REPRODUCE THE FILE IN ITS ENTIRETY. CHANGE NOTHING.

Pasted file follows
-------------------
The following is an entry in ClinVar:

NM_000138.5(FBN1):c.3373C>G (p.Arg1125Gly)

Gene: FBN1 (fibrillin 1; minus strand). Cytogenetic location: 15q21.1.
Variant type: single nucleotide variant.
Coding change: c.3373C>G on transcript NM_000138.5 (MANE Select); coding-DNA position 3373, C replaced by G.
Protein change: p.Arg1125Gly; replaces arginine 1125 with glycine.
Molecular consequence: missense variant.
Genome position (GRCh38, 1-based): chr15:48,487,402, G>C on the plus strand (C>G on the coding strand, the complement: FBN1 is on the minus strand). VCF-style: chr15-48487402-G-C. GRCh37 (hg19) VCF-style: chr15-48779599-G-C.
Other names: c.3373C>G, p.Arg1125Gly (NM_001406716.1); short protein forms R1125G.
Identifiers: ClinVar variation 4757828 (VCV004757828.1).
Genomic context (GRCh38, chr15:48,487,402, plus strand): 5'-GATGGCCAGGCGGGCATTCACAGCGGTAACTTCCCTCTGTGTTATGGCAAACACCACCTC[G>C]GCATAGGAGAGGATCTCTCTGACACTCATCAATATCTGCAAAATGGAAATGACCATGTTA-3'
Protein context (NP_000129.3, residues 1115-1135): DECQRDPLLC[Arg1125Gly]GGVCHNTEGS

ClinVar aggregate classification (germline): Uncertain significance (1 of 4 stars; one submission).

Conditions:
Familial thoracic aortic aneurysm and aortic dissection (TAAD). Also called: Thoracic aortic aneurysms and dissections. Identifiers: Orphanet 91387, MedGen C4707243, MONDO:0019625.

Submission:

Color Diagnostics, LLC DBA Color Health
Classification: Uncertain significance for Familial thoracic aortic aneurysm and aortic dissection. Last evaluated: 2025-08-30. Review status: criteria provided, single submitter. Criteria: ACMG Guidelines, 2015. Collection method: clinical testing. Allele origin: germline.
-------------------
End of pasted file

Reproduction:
The following is an entry in ClinVar:

NM_000138.5(FBN1):c.3373C>G (p.Arg1125Gly)

Gene: FBN1 (fibrillin 1; minus strand). Cytogenetic location: 15q21.1.
Variant type: single nucleotide variant.
Coding change: c.3373C>G on transcript NM_000138.5 (MANE Select); coding-DNA position 3373, C replaced by G.
Protein change: p.Arg1125Gly; replaces arginine 1125 with glycine.
Molecular consequence: missense variant.
Genome position (GRCh38, 1-based): chr15:48,487,402, G>C on the plus strand (C>G on the coding strand, the complement: FBN1 is on the minus strand). VCF-style: chr15-48487402-G-C. GRCh37 (hg19) VCF-style: chr15-48779599-G-C.
Other names: c.3373C>G, p.Arg1125Gly (NM_001406716.1); short protein forms R1125G.
Identifiers: ClinVar variation 4757828 (VCV004757828.1).
Genomic context (GRCh38, chr15:48,487,402, plus strand): 5'-GATGGCCAGGCGGGCATTCACAGCGGTAACTTCCCTCTGTGTTATGGCAAACACCACCTC[G>C]GCATAGGAGAGGATCTCTCTGACACTCATCAATATCTGCAAAATGGAAATGACCATGTTA-3'
Protein context (NP_000129.3, residues 1115-1135): DECQRDPLLC[Arg1125Gly]GGVCHNTEGS

ClinVar aggregate classification (germline): Uncertain significance (1 of 4 stars; one submission).

Conditions:
Familial thoracic aortic aneurysm and aortic dissection (TAAD). Also called: Thoracic aortic aneurysms and dissections. Identifiers: Orphanet 91387, MedGen C4707243, MONDO:0019625.

Submission:

Color Diagnostics, LLC DBA Color Health
Classification: Uncertain significance for Familial thoracic aortic aneurysm and aortic dissection. Last evaluated: 2025-08-30. Review status: criteria provided, single submitter. Criteria: ACMG Guidelines, 2015. Collection method: clinical testing. Allele origin: germline.